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May 6, 2011

Baltimore Symphony disputes info in much-linked Web story about struggling orchestras

A story making its way through cyberspace this week (it started at 247wallst.com and was quickly picked up by other sitesd) offers a snapshot of the "most cash-strapped classical music organizations."

But the writer, Jonathan Berr, used outdated and misleading information, at least when it came to including the Baltimore Symphony Orchestra on that list.  

In case you've come across that article (I rather hate to fuel the buzz, but I guess I should provide a link to it), there are a few details you may want to consider.

The BSO is shown with a deficit of $5.3 million. But, as BSO president/CEO Paul Meecham points out, "that's two-year-old information. We balanced the budget for 2009-2010 and we are on track to balance the budget for '10-'11. We have no accumulated debt. It's unfortunate that the article was written by a journalist who did not make an effort to check the information. A quick call from the writer would have clarified things, but he didn't do that. It's very frustrating."

(Berr could also have checked out my January blog post on the BSO's financial status -- doesn't everybody hang on my every word?)

The story claimed the the BSO "is faced with ...

the unenviable problem of competing for corporate patrons and ticket sales with National Symphony Orchestra in neighboring Washington, D.C." I don't think that holds up to scrutiny. The two cities are hardly neighboring, a la Minneapolis and St. Paul. They have always had very distinct markets, donors, etc.

Even the BSO's move into Strathmore (located in Bethesda, which really is "neighboring" to DC) did not make it a major competitor to the NSO. I'm told that the NSO has seen no discernible drop in ticket sales or donations since the BSO began playing at Strathmore. And the BSO has been developing a substantive support base there.  

The story goes on to say that the BSO "has a negative net asset value of $3.3 million." Meecham says that this is "purely a balance sheet item related to the musician's pension. We have to list all liabilities, and that figure is for the musicians' defined benefit plan. We have to fund that plan, but not in any one year. It does not have an impact on the operating budget."

Like most nonprofits these days, the BSO is hardly coasting on tidal waves of cash. But tough cost-cutting measures taken during the 2008-2009 season paid off. That year's deficit was eliminated using. Things have been in the black since. No wonder the unexpected flurry of bad cyber-press did not sit well.

"We've had strong ticket sales for the second half of the season," Meecham said. "Donations have never been higher. It's particularly galling to read stuff like this."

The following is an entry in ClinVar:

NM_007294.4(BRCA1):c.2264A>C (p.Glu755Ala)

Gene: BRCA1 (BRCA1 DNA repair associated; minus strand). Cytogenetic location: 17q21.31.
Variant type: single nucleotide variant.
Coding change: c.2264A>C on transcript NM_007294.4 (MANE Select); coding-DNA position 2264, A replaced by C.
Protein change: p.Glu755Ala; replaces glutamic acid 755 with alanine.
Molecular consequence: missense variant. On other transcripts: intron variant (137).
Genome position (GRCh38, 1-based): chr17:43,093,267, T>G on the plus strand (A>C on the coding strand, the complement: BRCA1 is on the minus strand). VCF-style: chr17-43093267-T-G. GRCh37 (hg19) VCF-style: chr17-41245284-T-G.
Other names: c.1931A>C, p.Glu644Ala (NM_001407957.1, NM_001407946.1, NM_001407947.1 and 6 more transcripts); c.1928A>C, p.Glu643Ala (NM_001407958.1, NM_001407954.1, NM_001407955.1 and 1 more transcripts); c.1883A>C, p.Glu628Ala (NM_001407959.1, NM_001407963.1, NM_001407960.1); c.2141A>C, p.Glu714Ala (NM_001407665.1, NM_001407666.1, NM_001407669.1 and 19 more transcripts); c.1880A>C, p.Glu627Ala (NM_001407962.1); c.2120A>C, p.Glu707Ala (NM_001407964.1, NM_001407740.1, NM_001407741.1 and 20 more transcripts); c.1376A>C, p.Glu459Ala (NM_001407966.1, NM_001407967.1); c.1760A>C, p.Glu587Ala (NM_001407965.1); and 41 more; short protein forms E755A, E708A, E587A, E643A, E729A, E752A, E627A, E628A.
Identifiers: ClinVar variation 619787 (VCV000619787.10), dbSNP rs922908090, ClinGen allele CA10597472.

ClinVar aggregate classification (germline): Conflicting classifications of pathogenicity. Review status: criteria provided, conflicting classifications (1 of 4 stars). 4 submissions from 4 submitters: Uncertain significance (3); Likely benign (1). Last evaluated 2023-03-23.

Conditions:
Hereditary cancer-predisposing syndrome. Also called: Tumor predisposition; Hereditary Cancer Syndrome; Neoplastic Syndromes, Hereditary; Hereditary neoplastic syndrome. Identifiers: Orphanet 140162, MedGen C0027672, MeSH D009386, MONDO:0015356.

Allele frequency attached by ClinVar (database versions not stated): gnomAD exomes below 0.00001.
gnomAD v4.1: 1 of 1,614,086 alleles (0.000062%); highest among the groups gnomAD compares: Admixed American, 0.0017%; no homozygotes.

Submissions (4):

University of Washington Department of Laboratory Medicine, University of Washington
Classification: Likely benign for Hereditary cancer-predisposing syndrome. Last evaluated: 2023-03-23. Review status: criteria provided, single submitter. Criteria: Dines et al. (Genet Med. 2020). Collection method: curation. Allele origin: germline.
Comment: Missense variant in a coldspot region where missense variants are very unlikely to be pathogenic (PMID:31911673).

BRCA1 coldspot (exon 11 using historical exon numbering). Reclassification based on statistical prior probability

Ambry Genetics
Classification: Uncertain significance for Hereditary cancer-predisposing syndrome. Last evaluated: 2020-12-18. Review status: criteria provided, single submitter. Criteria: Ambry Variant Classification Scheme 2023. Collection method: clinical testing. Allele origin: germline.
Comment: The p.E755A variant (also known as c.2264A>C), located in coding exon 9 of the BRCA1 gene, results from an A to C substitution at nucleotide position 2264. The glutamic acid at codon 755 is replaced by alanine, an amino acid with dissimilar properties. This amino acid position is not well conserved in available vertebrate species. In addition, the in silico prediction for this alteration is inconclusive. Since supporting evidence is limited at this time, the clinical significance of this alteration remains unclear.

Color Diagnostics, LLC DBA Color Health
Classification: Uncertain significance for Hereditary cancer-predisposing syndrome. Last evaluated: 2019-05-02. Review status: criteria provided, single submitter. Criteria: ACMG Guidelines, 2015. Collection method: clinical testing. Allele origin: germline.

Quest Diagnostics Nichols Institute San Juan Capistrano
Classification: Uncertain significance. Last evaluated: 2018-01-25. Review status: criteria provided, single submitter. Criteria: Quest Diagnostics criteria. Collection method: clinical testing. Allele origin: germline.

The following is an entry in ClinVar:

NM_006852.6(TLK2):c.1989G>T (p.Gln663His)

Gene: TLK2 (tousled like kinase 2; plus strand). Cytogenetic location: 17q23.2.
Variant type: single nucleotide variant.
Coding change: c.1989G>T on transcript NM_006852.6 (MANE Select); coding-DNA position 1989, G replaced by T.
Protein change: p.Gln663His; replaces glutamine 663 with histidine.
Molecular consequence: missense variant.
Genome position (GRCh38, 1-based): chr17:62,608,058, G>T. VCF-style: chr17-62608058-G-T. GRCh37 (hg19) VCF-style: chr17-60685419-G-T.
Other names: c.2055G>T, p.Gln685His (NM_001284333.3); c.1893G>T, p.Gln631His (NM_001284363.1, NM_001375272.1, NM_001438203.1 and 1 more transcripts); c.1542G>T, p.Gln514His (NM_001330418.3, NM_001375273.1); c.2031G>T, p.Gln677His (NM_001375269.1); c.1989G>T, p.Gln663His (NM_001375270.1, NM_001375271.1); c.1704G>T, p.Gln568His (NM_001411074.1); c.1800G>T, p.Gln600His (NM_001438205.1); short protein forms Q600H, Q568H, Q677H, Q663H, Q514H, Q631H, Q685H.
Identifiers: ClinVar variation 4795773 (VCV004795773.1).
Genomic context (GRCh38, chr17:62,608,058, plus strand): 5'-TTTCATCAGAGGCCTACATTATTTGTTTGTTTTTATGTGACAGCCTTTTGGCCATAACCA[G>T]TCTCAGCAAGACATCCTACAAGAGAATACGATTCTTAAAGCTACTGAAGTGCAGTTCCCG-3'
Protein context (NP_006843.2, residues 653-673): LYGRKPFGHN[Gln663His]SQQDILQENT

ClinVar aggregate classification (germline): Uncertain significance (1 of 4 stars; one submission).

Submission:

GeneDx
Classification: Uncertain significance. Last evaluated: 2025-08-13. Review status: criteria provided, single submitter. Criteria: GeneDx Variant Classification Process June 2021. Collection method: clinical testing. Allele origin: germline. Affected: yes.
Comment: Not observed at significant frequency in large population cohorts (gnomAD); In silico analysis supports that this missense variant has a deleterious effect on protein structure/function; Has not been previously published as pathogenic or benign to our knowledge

PHOTO (by Dave Harp) COURTESY OF THE BSO

Posted by Tim Smith at 6:00 AM | | Comments (2)
Categories: BSO, Clef Notes
        

Comments

Proper Discord broke down some of the numbers used in that article, focused on the classical recording section--his own area of expertise--and, in short, things didn't add up correctly there either...

Why am I not surprised? Thanks for sharing. TIM

also the Detroit Symohony did NOT cancel the rest of their season-- isn't that a weird thing to write?

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About Tim Smith
Born and raised in Washington, D.C., I couldn't help but develop a keen interest in politics, but music, theater and visual art also proved great attractions. Music became my main focus after high school. I thought about being a cocktail pianist, but I hated taking requests, so I studied music history instead, earning a B.A. in that field from Eisenhower College (Seneca Falls, N.Y.) and an M.A. from Occidental College (Los Angeles). I then landed in journalism. After freelancing for the Washington Post and others, I was classical music critic for the Sun-Sentinel in South Florida, where I also contributed to NPR. I've written for the New York Times, BBC Music Magazine and other publications, and I'm a longtime contributor to Opera News. My book, The NPR Curious Listener's Guide to Classical Music (Perigee, 2002), can be found on the most discerning remainder racks.

I joined the Baltimore Sun as classical music critic in 2000 and, in 2009, also became theater critic, giving me the opportunity to annoy a whole new audience. In 2010, my original Clef Notes blog expanded to encompass a theatrical component -- how could I resist calling it Drama Queens? I hope you'll find both sides of this blog coin worth exploring and reacting to; your own comments are always welcome and valued (well, most of them, at least).

Think of this as your open-all-hours, cyber green room, where there's always a performer or performance to discuss, some news to digest, or maybe just a little good gossip to share.
Note: Tim Smith now writes about the fine arts at baltimoresun.com/artsmash. This blog will be kept in place as an archive for an indefinite period. Please visit the new location to get the latest Mid-Atlantic arts coverage.
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